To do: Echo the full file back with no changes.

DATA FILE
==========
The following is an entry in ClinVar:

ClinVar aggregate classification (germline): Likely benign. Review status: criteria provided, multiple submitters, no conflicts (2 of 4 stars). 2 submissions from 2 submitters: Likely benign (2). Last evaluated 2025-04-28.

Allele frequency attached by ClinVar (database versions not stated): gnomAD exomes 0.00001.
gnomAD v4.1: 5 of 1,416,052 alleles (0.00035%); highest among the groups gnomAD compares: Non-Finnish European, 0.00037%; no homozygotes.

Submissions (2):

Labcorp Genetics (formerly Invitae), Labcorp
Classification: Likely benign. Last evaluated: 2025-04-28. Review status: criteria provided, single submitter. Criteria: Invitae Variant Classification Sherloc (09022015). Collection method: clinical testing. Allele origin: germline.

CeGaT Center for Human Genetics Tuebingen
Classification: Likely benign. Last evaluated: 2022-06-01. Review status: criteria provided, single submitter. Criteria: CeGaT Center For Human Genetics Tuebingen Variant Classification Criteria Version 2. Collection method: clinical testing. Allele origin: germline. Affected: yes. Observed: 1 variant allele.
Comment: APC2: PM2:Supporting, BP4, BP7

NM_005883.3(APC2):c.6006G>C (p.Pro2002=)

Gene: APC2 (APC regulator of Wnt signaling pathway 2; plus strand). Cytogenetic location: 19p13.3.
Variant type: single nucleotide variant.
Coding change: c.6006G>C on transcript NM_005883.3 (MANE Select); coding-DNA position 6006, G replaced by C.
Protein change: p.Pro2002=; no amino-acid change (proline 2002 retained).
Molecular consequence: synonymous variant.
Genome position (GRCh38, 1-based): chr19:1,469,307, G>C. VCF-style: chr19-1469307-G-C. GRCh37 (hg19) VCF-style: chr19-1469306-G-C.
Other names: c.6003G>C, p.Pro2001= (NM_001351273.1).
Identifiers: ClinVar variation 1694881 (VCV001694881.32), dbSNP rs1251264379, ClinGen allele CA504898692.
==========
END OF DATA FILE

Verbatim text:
The following is an entry in ClinVar:

ClinVar aggregate classification (germline): Likely benign. Review status: criteria provided, multiple submitters, no conflicts (2 of 4 stars). 2 submissions from 2 submitters: Likely benign (2). Last evaluated 2025-04-28.

Allele frequency attached by ClinVar (database versions not stated): gnomAD exomes 0.00001.
gnomAD v4.1: 5 of 1,416,052 alleles (0.00035%); highest among the groups gnomAD compares: Non-Finnish European, 0.00037%; no homozygotes.

Submissions (2):

Labcorp Genetics (formerly Invitae), Labcorp
Classification: Likely benign. Last evaluated: 2025-04-28. Review status: criteria provided, single submitter. Criteria: Invitae Variant Classification Sherloc (09022015). Collection method: clinical testing. Allele origin: germline.

CeGaT Center for Human Genetics Tuebingen
Classification: Likely benign. Last evaluated: 2022-06-01. Review status: criteria provided, single submitter. Criteria: CeGaT Center For Human Genetics Tuebingen Variant Classification Criteria Version 2. Collection method: clinical testing. Allele origin: germline. Affected: yes. Observed: 1 variant allele.
Comment: APC2: PM2:Supporting, BP4, BP7

NM_005883.3(APC2):c.6006G>C (p.Pro2002=)

Gene: APC2 (APC regulator of Wnt signaling pathway 2; plus strand). Cytogenetic location: 19p13.3.
Variant type: single nucleotide variant.
Coding change: c.6006G>C on transcript NM_005883.3 (MANE Select); coding-DNA position 6006, G replaced by C.
Protein change: p.Pro2002=; no amino-acid change (proline 2002 retained).
Molecular consequence: synonymous variant.
Genome position (GRCh38, 1-based): chr19:1,469,307, G>C. VCF-style: chr19-1469307-G-C. GRCh37 (hg19) VCF-style: chr19-1469306-G-C.
Other names: c.6003G>C, p.Pro2001= (NM_001351273.1).
Identifiers: ClinVar variation 1694881 (VCV001694881.32), dbSNP rs1251264379, ClinGen allele CA504898692.